On the other hand, Brigit Fehlberg Pack, the straight woman who has been married to Ann Pack for 20 years, felt Nelson’s remarks about the policy and its reversal “were helpful.”
She could tell, Brigit Pack said, “there was a lot of love and care behind it.”
When the revision to the policy came out earlier this year, she said, “I felt a huge weight lifted from my heart … but didn’t fully understand why it had taken so long. Couldn't the First Presidency see the line of faithful gay parents standing with their children waiting for the special covenant of baptism?”
But she also thought it would be hard for the First Presidency to “admit the need for correction,” Brigit Pack said. “These faithful men knew there would be a great backlash when they released this new policy, but they knew it was needed.”
Nathan Kitchen, president of Affirmation, a support organization for LGBTQ Mormons, their families and friends, was fascinated by Nelson’s look “into the process the brethren are undertaking as they wrestle with the heartfelt issues LGBTQ members experience in the church.”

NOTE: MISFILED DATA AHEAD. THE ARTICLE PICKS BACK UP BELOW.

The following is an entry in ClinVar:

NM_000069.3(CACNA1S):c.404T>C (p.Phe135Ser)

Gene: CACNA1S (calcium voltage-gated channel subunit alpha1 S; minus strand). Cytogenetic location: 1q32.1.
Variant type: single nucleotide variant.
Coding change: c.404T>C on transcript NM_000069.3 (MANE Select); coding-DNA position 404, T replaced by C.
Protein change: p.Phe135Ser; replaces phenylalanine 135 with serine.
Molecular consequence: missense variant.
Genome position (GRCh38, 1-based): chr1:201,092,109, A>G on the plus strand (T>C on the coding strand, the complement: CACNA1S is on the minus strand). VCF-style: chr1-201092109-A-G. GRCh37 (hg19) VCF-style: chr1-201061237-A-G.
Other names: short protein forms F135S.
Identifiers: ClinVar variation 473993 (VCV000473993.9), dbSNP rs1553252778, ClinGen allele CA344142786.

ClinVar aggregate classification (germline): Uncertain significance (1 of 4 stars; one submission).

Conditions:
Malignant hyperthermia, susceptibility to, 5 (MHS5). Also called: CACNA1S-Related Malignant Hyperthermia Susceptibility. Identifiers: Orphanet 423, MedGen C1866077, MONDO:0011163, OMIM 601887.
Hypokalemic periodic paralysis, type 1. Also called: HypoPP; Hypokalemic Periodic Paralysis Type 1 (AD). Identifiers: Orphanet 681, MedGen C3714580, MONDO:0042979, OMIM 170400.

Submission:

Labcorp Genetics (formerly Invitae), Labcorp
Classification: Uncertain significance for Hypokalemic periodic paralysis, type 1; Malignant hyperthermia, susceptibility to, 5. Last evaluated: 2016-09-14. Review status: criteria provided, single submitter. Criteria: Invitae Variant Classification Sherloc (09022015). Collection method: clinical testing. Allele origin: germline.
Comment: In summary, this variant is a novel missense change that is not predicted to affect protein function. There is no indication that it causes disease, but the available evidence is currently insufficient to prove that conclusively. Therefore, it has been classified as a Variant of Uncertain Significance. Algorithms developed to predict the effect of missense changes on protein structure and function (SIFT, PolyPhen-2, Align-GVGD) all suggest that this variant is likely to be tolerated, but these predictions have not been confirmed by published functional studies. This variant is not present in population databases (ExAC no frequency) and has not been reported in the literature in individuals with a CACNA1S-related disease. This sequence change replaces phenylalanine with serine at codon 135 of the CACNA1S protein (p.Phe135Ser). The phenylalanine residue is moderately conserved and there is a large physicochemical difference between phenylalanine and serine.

He was intrigued to hear Nelson explain “the lessons they learned” after the institution of the 2015 policy, Kitchen wrote in an email, and how such observations “informed their inquiries to the Lord concerning LGBTQ members, and led to rescinding the policy.”
It sounded to the activist like LGBTQ issues are “still an open topic and they are willing to continue to figure it out.”
On same-sex marriage, however, Nelson’s talk “reinforced in my mind that it will take a revelation on the same scale as Peter’s [biblical] vision concerning the gentiles,” he said. “Until the happens, LGBTQ members need all of our support.”
Calvin Burke, a gay BYU student, understands the pain and hurt the 2015 exclusion policy caused — and mourns for those who can’t find a place within the faith.
But he was heartened to hear Nelson use the term “LGBT,” which seemed to recognize and respect their identities.
Burke was struck, too, by the fact that the catalyst for the policy reversal was “the tears the brethren had shed while reading and learning of LGBT stories.”
That gave the student “enormous hope” that the leaders might be open to dialogue with their LGBTQ members, he said.
It feels like “the dawning of a new era” for the Utah-based faith and its LGBTQ members, Burke said, “one including much more listening, patience, understanding, kindness and further acceptance.”